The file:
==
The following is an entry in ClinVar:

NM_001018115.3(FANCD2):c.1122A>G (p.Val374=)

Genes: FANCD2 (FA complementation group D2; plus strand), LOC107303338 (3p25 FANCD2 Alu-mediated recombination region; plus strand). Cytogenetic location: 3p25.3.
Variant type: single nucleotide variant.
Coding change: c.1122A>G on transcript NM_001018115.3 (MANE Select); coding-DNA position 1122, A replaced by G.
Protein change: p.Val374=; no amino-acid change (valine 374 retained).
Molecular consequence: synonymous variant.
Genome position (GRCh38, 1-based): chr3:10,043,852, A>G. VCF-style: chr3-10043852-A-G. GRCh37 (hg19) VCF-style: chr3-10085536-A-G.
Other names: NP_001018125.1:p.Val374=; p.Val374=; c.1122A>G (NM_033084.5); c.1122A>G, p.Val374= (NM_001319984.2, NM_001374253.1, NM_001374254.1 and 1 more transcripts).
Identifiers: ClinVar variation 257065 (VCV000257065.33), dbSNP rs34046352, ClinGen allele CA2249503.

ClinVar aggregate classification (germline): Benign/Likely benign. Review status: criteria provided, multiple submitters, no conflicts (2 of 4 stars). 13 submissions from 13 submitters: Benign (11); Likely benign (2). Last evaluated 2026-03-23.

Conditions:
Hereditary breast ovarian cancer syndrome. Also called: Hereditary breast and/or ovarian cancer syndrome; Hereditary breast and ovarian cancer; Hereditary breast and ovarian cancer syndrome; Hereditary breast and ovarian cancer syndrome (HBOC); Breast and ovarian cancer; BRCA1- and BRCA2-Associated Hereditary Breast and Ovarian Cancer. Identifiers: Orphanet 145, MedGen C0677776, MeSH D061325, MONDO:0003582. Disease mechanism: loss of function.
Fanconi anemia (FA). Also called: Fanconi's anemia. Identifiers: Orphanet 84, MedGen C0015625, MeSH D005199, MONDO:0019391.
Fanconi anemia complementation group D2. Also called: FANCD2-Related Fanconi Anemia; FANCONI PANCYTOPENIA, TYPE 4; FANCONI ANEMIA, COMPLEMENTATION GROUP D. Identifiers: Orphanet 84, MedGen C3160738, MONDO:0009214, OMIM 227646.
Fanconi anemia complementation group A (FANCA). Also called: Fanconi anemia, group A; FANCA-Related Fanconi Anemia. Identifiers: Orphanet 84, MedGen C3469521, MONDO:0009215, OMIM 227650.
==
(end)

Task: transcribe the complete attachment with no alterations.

The following is an entry in ClinVar:

NM_001018115.3(FANCD2):c.1122A>G (p.Val374=)

Genes: FANCD2 (FA complementation group D2; plus strand), LOC107303338 (3p25 FANCD2 Alu-mediated recombination region; plus strand). Cytogenetic location: 3p25.3.
Variant type: single nucleotide variant.
Coding change: c.1122A>G on transcript NM_001018115.3 (MANE Select); coding-DNA position 1122, A replaced by G.
Protein change: p.Val374=; no amino-acid change (valine 374 retained).
Molecular consequence: synonymous variant.
Genome position (GRCh38, 1-based): chr3:10,043,852, A>G. VCF-style: chr3-10043852-A-G. GRCh37 (hg19) VCF-style: chr3-10085536-A-G.
Other names: NP_001018125.1:p.Val374=; p.Val374=; c.1122A>G (NM_033084.5); c.1122A>G, p.Val374= (NM_001319984.2, NM_001374253.1, NM_001374254.1 and 1 more transcripts).
Identifiers: ClinVar variation 257065 (VCV000257065.33), dbSNP rs34046352, ClinGen allele CA2249503.

ClinVar aggregate classification (germline): Benign/Likely benign. Review status: criteria provided, multiple submitters, no conflicts (2 of 4 stars). 13 submissions from 13 submitters: Benign (11); Likely benign (2). Last evaluated 2026-03-23.

Conditions:
Hereditary breast ovarian cancer syndrome. Also called: Hereditary breast and/or ovarian cancer syndrome; Hereditary breast and ovarian cancer; Hereditary breast and ovarian cancer syndrome; Hereditary breast and ovarian cancer syndrome (HBOC); Breast and ovarian cancer; BRCA1- and BRCA2-Associated Hereditary Breast and Ovarian Cancer. Identifiers: Orphanet 145, MedGen C0677776, MeSH D061325, MONDO:0003582. Disease mechanism: loss of function.
Fanconi anemia (FA). Also called: Fanconi's anemia. Identifiers: Orphanet 84, MedGen C0015625, MeSH D005199, MONDO:0019391.
Fanconi anemia complementation group D2. Also called: FANCD2-Related Fanconi Anemia; FANCONI PANCYTOPENIA, TYPE 4; FANCONI ANEMIA, COMPLEMENTATION GROUP D. Identifiers: Orphanet 84, MedGen C3160738, MONDO:0009214, OMIM 227646.
Fanconi anemia complementation group A (FANCA). Also called: Fanconi anemia, group A; FANCA-Related Fanconi Anemia. Identifiers: Orphanet 84, MedGen C3469521, MONDO:0009215, OMIM 227650.